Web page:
Concussive convulsions. Incidence in sport and treatment recommendations

Sports Med. 1998 Feb;25(2):131-6. doi: 10.2165/00007256-199825020-00005.


Concussive convulsions (CC) are nonepileptic phenomena which are an immediate sequelae of concussive brain injury. Although uncommon, occurring with an approximate incidence of 1 case per 70 concussions, these episodes are often confused with post-traumatic epilepsy which may occur with more severe structural brain injury. The pathophysiological mechanism of CC remains speculative, but may involve a transient traumatic functional decerebration with loss of cortical inhibition and release of brainstem activity. The phenomenology of the CC is somewhat akin to convulsive syncope, with an initial tonic phase occurring within 2 seconds of impact, followed by a clonic or myoclonic phase which may last several minutes. Lateralising features are common during the convulsions. There is no evidence of structural or permanent brain injury on clinical assessment, neuropsychological testing or neuroimaging studies. Long term outcome is universally good with no evidence of long term epilepsy and athletes are usually able to return to sport within 2 weeks. The correct management of these episodes centres on the appropriate management of the associated concussive injury and the exclusion of other cerebral injury by medical assessment. The CC requires no specific management beyond immediate onfield first aid measures such as protection of the airway. Antiepileptic therapy is not indicated and prolonged absence from sport is unwarranted. These episodes, although dramatic, are relatively straightforward to manage and all team physicians and those involved in athlete care need to be aware of this condition.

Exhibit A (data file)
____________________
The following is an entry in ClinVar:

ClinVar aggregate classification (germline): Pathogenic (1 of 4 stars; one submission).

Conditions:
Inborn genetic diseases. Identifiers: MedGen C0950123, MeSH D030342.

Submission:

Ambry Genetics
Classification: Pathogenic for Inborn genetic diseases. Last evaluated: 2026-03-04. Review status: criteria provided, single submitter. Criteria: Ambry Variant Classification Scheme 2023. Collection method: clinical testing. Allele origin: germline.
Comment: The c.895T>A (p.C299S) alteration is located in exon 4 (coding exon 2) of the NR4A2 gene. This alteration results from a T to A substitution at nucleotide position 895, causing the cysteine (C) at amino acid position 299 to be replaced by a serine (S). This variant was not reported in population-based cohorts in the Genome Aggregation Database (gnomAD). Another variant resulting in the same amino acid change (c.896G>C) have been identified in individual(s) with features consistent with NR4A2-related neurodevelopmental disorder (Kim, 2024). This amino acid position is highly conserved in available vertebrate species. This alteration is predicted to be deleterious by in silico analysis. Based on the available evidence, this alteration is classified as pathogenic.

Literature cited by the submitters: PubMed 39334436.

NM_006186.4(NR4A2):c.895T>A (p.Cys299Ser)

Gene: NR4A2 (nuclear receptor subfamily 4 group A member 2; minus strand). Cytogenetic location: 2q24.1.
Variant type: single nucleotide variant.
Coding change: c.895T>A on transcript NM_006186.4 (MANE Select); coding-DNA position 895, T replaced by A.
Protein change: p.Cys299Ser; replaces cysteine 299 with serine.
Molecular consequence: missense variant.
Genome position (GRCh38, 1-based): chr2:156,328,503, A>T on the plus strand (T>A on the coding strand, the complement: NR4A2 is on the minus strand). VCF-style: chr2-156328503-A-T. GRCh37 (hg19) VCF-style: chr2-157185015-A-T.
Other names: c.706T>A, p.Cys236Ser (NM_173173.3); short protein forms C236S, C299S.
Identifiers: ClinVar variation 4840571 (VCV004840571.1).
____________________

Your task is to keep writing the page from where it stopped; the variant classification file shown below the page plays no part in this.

Publication types

  • Case Reports
  • Research Support, Non-U.S. Gov't
  • Review

MeSH terms

  • Adult
  • Athletic Injuries*
  • Brain Concussion / complications*
  • Brain Concussion / physiopathology
  • Brain Concussion / therapy
  • Football / injuries
  • Humans
  • Male
  • Seizures / etiology*
  • Seizures / physiopathology
  • Seizures / therapy